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Adrienne Dellwo

Honda Must Pay Long-Term Disability Benefits for Chronic Fatigue Syndrome

By March 10, 2011

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NEWSBRIEF: After a long legal battle, the 9th Circuit Court of Appeals has ruled that Honda must pay long-term disability benefits to a former employee who developed what several doctors called the most severe case of chronic fatigue syndrome they'd ever seen.

One of the judges wrote this about Honda:

"Its decision was illogical, implausible, and without support in inferences that could reasonably be drawn from facts in the record, because: (1) every doctor who personally examined Salomaa concluded that he was disabled; (2) the plan administrator demanded objective tests to establish the existence of a condition for which there are no objective tests; (3) the administrator failed to consider the Social Security disability award." -Judge Andrew Kleinfeld

This ruling is important to people with chronic fatigue syndrome and similar "diagnoses of exclusion" by clearly establishing that it's not legal to demand objective tests to prove someone is ill, when in fact no such tests exist for the illness. It also establishes that companies need to consider whether the Social Security Administration has determined the person to be disabled, which it had in this case.

Have you faced similar battles over benefits you believed you should receive? Did you ever get the benefits? Leave your comments below!

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March 10, 2011 at 1:54 pm
(1) Carly says:

There are no objective tests for any of the mental illnesses, yet they approve those all the time.

March 11, 2011 at 4:09 pm
(2) Pat says:

I applied for “catastrophic leave” several months before I was approved for Social Security disability. I had not yet applied for Social Security when I applied for the catastrophic leave, which would have provided me with income and benefits for six months or more. I was denied for catastrophic leave. I did not appeal it after being approved for SS disability. So I never received those benefits. I lived on credit cards for about 6 months and then had to file for bankruptcy after my disability benefits began.

March 11, 2011 at 4:25 pm
(3) Nathalie says:

Thank you for this, Adrienne.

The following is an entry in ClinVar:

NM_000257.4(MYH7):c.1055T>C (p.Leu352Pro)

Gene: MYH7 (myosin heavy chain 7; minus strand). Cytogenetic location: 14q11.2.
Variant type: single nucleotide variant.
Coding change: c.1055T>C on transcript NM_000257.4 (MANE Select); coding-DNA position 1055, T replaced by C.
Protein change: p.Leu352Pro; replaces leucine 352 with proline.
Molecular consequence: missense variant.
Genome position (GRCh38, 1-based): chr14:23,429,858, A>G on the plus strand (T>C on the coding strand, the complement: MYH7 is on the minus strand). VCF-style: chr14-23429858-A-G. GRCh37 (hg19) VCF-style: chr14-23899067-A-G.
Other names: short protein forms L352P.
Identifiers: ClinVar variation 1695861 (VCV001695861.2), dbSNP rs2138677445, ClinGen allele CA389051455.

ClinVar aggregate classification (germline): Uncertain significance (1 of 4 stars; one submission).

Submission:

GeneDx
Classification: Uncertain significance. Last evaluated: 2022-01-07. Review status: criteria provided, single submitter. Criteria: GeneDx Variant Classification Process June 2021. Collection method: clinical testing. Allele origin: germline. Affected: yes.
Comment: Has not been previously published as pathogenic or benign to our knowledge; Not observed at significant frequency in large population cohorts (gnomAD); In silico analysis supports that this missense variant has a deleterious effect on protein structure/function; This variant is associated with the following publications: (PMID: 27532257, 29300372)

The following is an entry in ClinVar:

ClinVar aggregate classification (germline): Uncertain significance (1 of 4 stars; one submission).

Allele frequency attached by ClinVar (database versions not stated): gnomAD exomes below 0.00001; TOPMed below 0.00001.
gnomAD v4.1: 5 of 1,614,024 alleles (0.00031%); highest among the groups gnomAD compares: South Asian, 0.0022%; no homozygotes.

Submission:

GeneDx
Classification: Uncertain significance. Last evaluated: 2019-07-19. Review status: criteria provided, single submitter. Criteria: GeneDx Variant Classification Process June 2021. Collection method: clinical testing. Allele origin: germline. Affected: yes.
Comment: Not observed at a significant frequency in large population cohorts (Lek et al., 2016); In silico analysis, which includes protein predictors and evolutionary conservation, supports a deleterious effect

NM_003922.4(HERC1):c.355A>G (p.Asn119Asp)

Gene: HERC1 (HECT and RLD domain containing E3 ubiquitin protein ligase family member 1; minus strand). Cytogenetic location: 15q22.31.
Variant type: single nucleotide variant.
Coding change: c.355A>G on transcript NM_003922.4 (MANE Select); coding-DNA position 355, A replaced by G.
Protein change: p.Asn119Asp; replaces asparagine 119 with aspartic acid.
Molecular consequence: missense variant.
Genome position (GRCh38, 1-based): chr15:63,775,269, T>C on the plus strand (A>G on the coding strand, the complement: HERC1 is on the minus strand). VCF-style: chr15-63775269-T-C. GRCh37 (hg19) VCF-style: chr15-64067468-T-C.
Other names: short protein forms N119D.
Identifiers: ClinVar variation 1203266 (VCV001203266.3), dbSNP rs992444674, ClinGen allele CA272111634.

It reminds me of the case: Kevin Keays vs Honda Canada.
Mr. Keays got $500,000.00 which was later reduced to $100,000.00.


March 11, 2011 at 7:40 pm
(4) NancyOK says:

I was diagnoised with fms and was on sick leave from my job while all those test that proved nothing were run. Thankfully I recieved sick pay but once SS concluded that I was disabled and awarded my disability the company dr, who did not see me, supposedly looked at all my medical files and said I could work at a sit down job. This was in a factory that did not have sit down jobs. I was denied my pension from the company. This was in 2001 and I have to wait until 2012 before I can get my pension. As with anyone with fms knows you just don’t have the energy to fight. Plus my husband was and continues to be very ill so I have my hands full. I hope and pray that the ones that do have the energy to fight this prejudice can and one day some of you will get our rightful pensions etc. as well as our illness is recongnised for the debilitating disease it is.

March 11, 2011 at 9:21 pm
(5) Iris says:

If this was a woman she would have lost the case.

March 11, 2011 at 10:58 pm
(6) Maggie says:

Right on, sister!

March 12, 2011 at 8:28 am
(7) Karen Davidson says:

I worked at Liberty Mutual for 28 years. During this time, I came down with Mono. The worst case according to the mono test results. I was on on short term for over a month. I went back to work, starting with half days, feeling pressured by management, started working full time,then back to the 50-60 hours a week,that I was working prior to the mono. Being a salaried employee, they expected this type of work, yet I was not compensated for it.

During the next few years, I stay out more due to colds, viruses, and exhaustion. But would work from home. The illnesses and exhaustion, caused me back to short term. My short term time ended, and I went to long term illness salary, which I paid via my own wages to Liberty.

A Case Manager would contact me on a weekly basis, and ask me how I was, and would get updates from my my primary care, and immune specialist.

Liberty, because I was on long term, started and paid for procedures for me to collect Social Security Disability Benefits. Just before I was to run out of Long Term benefits (after 18 months), Liberty told me I had to return to work. My doctors wrote them, and said I could not. Liberty gave me three options, return to work, appeal their decision, or be terminated.

I decided to find legal representation. I hired a lawyer who had just won a case against a large insurer in Maine, who had been denying the continuation of long term benefits to employees, especially those with CFS and Fibro.